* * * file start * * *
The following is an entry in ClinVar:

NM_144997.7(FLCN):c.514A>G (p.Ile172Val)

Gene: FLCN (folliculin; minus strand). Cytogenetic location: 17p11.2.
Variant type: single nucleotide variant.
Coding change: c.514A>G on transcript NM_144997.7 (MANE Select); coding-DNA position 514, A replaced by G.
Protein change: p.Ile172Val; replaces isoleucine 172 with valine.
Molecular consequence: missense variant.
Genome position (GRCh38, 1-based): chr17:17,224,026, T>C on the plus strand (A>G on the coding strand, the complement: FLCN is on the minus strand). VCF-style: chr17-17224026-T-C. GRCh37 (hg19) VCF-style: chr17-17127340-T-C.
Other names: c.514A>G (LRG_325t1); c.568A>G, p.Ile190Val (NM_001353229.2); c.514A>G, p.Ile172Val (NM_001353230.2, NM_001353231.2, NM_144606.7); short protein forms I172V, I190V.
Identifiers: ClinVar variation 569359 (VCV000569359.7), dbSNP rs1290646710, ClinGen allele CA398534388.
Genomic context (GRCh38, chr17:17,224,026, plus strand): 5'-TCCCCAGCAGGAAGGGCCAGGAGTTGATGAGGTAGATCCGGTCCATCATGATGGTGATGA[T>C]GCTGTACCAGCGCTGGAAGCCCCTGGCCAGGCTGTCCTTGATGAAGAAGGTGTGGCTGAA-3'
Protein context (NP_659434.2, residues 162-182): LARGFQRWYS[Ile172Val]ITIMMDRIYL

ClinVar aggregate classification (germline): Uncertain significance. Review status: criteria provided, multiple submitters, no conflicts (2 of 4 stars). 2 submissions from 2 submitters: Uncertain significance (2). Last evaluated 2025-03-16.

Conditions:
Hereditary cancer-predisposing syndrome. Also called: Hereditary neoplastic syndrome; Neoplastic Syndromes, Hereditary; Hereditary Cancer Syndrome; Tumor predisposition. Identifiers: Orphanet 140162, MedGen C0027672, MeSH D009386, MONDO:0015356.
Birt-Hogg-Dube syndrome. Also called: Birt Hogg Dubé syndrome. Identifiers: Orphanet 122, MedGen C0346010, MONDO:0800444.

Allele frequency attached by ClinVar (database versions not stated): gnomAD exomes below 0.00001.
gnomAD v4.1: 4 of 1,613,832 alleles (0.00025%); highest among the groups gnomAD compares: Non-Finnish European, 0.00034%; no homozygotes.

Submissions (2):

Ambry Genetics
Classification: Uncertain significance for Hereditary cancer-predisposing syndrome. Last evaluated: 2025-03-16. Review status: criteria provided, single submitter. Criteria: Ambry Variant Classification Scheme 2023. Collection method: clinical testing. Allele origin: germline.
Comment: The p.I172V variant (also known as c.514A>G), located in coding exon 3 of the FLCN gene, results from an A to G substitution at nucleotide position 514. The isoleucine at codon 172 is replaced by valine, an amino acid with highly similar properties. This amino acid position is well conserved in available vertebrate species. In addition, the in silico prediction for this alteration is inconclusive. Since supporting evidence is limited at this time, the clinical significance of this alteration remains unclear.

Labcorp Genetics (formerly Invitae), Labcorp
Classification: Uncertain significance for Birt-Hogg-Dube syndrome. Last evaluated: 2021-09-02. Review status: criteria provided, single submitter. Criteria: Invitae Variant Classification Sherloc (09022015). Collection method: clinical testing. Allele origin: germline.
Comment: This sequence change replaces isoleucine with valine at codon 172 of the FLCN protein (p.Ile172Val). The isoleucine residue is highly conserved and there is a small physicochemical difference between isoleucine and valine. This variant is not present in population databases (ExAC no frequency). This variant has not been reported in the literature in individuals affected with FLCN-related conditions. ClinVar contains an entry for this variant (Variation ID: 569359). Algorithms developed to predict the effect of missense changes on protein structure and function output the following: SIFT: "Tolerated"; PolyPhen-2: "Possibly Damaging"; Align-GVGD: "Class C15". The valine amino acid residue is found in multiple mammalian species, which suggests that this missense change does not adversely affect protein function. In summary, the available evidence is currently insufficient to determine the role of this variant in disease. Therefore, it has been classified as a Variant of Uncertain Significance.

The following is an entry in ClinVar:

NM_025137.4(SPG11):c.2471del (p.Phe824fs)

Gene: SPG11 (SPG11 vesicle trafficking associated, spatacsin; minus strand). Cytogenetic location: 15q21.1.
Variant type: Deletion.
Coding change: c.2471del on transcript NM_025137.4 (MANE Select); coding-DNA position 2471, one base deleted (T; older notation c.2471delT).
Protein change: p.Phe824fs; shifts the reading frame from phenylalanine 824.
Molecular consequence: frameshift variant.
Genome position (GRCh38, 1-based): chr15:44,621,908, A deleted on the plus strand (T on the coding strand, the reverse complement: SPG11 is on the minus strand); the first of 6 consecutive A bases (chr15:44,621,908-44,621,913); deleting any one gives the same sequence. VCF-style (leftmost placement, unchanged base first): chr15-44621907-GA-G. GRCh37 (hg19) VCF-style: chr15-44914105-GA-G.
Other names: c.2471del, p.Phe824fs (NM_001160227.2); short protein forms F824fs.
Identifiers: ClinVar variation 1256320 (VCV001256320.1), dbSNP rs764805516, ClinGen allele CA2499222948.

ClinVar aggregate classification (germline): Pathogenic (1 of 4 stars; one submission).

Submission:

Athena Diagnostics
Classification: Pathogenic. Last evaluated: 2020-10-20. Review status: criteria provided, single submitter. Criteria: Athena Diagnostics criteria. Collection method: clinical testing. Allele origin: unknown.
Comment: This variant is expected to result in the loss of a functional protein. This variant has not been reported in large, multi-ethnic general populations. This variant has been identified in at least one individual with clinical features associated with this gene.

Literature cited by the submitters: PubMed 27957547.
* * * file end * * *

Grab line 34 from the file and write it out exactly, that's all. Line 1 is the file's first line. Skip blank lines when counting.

Other names: c.2471del, p.Phe824fs (NM_001160227.2); short protein forms F824fs.